The core of the course are the seminars, and independent reading that allows students to actively participate in these seminars. Students will tackle challenging and perhaps unfamiliar topics through analysis, discussion and open debate. Through oral presentations and written work, they will develop skills of autonomous, self-motivated and self-regulated learners and communicators.

Literature to be announced during the course.

On a scale 0-5

Time and place

Prerequisites: Course does not have a requirement of previous knowledge in archaeology – but it does entail a lot of independent work.

This 10 credits course, with 12 meetings in total, will run over two periods. During 2019/20 the seminars have following dates, instructors and topics:

  • 15.01: Kristin Ilves – What is, and Why maritime archaeology?
  • 22.01: Veronica Walker Vadillo – Landscape approach: maritime, riverine and lacustrine landscapes
  • 29.01: Riikka Tevali – Maritime archaeological fieldwork
  • 05.02: Riikka Alvik – Early modern shipwrecks: merchant vessels as sources for archaeology and history
  • 12.02: Veronica Walker Vadillo – Maritime cosmology and symbology
  • 19.02: Minna Koivikko – Recycling and reuse in maritime context
  • 26.02: Emilia Mataix Ferrándiz – Maritime Mediterranean
  • 11.03: Emilia Mataix Ferrándiz – Long-distance trade and maritime connections
  • 18.03: Satu Koivisto – Archaeology in wetlands
  • 25.03: Liisa Näsänen – Out from water: conservation and exhibition
  • 01.04: Kristin Ilves or Tapani Tuovinen – Islandscapes: archaeology of the archipelago
  • 08.04: Marko Marila – Key theoretical ideas and turning points in maritime archaeology

The seminar instructors for the course are active researchers within the field of maritime archaeology and history.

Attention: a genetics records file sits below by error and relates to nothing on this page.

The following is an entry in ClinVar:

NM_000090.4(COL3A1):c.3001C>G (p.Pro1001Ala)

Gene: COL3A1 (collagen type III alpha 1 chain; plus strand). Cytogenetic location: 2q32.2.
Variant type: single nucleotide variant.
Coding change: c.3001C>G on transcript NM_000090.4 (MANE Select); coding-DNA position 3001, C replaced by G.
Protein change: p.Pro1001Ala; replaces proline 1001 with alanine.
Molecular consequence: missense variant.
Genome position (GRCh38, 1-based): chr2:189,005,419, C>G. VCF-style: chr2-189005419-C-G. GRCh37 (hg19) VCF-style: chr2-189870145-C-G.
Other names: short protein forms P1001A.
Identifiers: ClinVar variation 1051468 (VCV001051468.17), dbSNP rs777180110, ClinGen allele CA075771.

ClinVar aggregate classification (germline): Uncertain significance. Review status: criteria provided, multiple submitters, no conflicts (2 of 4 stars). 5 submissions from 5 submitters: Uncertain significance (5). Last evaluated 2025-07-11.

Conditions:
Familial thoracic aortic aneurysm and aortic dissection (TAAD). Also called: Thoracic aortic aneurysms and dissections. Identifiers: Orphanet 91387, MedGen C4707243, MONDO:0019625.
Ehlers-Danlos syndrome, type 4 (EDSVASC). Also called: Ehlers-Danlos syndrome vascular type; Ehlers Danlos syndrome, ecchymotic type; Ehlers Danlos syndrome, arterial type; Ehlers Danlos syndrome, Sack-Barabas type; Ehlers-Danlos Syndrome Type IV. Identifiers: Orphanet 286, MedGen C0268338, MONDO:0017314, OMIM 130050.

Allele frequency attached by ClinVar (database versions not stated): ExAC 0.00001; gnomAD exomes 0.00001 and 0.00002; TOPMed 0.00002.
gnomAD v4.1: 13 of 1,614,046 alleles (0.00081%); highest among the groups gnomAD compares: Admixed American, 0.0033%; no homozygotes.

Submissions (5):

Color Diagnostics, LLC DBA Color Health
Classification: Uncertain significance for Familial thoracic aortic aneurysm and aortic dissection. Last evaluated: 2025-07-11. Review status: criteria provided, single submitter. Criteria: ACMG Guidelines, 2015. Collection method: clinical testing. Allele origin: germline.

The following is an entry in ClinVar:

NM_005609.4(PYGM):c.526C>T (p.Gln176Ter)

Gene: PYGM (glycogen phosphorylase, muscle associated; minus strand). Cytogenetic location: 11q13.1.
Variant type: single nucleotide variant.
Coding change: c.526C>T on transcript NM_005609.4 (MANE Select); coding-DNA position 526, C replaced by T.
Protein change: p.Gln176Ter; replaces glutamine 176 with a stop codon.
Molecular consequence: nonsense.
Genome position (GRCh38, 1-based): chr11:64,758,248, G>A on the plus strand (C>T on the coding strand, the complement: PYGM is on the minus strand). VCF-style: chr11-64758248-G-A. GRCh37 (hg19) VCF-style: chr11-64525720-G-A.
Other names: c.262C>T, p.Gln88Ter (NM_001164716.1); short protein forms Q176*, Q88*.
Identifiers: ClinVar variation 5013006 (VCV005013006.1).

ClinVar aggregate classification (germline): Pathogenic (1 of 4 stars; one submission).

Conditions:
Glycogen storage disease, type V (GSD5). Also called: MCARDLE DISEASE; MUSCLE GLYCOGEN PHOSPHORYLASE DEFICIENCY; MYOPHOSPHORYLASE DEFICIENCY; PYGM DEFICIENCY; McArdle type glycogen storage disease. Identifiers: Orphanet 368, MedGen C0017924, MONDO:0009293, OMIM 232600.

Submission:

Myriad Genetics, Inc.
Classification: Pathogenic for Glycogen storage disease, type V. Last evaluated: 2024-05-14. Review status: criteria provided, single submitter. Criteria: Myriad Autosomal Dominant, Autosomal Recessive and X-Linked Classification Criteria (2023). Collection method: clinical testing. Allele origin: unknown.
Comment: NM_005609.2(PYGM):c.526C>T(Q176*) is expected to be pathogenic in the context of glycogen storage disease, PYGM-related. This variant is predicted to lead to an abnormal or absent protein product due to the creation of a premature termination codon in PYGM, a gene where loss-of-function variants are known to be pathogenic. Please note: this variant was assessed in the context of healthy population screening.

Before each seminar all the students will read the required reading. After reading a scientific article, you should be able to answer the set of questions. What is this text about? What do we already know about this topic? What are the problems within this topic? What are the research hypotheses and/or questions of the current study? What are the methods and data used? What are the findings? What does it all mean and why is it important?

Each student will act as a seminar leader for one of the seminars. To act as a seminar leader means that you are required to read the literature thoroughly enough to be able to present it to others. You will prepare a 20-25 minute long PowerPoint presentation about the subject. If you find you need more background material to do this you will research this for yourself. The seminar instructor for the seminar you are leading as well as the course coordinator will be available for questions on the topic. After the presentation, you suggest discussion topics and/or questions and/or group exercise and/or role-play, etc. You will act as seminar leader and chair the open discussion.

Students are required to attend and to actively participate in the seminars. Participation in the seminars is compulsory, and will be taken every seminar. If you due to illness or any other good cause miss a seminar you will have to do a written assignment in the form of a critical review of the literature connected to the seminar (ca 1500 words) to make up for the seminar.

At the end of the course, the students are required to submit a critical essay of between 3000 and 4000 words on a maritime research issue of free choice. You will independently research the topic, find relevant literature and write a critical presentation of the current research mode.